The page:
Thursday, January 22, 2015

On Being an Early-Career Researcher in Digital Health: Part 1

We're back! A late Happy New Year, with wishes that 2015 has started off well. If you're an academic, it's likely that your Spring semester has started. Scranton has the luxury of a long intersession, so we still have 10 days to go. (If I'm being honest, I'll acknowledge that I've been back to work every day in January. Who can resist the call of flexible time to write papers?) You can rub it in when I'm still teaching in May.

I have had a productive intersession so far, and both papers and a fellowship application have given me plenty of opportunity to consider where I want my work to go next. Most signs point to digital tools for health behavior change, though as an early-career researcher (ECR), I hesitate to throw all of my energy in this direction. For a few reasons.

Full disclosure. Digital Health is not my area of specialization, but it is one of my interests, and my work moves more and more in this direction. In fact, this theme has come to unify a few of the disparate threads of my research. This post is a reflection on the opportunities and challenges for an ECR with interest in digital health who does not already have ample funding.

Digital health is a term that encompasses the use of technology in health promotion and healthcare, including mobile health (mHealth, or mobile applications), eHealth (electronic health, or web platforms/email), and wearable technology (Fitbits and the like). As such, it brings together computer programmers and software designers, engineers, medical specialists, big data analysts, entrepreneurs looking to design "the next big thing." And - arguably the most important - behavioral scientists. I'm biased, of course, but hear me out.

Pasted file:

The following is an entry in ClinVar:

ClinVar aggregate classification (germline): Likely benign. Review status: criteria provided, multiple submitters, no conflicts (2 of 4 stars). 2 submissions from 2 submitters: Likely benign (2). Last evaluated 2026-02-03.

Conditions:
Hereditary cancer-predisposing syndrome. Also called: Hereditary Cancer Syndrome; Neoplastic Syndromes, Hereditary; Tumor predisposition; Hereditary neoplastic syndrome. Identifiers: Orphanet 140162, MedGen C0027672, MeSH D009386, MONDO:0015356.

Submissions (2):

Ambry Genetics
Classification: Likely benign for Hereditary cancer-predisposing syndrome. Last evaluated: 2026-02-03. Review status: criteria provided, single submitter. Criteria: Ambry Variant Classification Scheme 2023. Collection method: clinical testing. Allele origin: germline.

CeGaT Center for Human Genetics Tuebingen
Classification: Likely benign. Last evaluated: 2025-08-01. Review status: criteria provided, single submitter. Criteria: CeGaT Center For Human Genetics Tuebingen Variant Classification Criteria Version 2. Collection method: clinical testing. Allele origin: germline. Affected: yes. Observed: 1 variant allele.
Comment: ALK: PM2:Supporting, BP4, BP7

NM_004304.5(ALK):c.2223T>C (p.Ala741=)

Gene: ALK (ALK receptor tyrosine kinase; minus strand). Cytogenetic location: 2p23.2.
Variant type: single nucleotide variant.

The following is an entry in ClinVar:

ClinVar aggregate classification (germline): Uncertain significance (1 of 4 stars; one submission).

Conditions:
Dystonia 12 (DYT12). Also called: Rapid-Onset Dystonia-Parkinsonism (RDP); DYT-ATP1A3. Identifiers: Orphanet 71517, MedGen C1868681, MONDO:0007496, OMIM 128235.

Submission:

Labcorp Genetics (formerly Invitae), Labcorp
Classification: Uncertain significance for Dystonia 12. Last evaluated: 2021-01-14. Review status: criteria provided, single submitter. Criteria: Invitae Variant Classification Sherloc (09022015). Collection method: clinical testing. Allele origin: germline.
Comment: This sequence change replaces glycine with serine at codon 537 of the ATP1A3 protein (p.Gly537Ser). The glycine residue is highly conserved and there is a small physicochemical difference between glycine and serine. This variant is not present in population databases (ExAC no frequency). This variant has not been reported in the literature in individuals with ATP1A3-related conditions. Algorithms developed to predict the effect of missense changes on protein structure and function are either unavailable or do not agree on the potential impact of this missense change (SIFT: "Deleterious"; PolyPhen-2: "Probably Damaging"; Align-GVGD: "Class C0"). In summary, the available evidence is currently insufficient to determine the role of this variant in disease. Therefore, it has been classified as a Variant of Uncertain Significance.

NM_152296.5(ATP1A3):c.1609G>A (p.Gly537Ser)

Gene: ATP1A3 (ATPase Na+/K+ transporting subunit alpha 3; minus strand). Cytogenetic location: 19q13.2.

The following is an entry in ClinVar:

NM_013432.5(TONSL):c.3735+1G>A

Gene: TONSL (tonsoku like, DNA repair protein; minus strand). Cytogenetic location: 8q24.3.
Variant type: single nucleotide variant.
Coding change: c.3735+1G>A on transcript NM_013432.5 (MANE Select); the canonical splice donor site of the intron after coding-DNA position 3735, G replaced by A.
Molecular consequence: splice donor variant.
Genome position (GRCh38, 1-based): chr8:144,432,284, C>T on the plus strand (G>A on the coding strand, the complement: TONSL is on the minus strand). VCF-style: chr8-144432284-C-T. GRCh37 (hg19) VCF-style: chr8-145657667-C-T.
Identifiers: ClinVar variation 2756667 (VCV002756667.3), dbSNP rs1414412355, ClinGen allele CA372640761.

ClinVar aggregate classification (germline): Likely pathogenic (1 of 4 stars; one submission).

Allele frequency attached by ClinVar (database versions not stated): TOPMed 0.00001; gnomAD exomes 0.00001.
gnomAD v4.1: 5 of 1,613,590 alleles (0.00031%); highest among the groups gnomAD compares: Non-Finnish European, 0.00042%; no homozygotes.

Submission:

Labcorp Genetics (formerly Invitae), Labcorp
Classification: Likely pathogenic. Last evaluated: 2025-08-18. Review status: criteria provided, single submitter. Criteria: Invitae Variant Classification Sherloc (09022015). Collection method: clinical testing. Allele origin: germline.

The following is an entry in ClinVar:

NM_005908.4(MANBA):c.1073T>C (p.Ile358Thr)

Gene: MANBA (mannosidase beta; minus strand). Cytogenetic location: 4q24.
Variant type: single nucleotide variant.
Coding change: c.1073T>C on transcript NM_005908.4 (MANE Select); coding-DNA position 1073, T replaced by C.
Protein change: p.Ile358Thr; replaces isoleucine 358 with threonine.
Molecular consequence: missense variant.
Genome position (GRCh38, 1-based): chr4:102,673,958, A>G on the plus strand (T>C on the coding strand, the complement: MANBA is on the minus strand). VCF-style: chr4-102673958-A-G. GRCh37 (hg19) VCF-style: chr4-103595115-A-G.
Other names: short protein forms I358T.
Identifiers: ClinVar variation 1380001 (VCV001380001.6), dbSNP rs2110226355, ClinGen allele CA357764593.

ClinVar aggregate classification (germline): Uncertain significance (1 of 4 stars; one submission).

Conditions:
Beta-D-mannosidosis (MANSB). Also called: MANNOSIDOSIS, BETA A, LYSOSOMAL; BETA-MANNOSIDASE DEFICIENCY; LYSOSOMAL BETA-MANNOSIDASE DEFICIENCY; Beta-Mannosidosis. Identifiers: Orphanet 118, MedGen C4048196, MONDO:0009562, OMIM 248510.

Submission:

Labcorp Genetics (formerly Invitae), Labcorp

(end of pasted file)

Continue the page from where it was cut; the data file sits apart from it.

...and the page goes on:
For example, I can hardly count the number of recent scientific papers and news articles that point to the simultaneous potential of wearable technology and/or mHealth apps and their failure to promote lasting health behavior change. Nearly all of these articles explicitly name behavioral science as missing or underappreciated in these domains. Indeed, what interests me in this area is identifying the missing link; my recent and forthcoming work has shown preliminary support for improvements to our use of technology-connected online social networks to facilitate and sustain behavior change.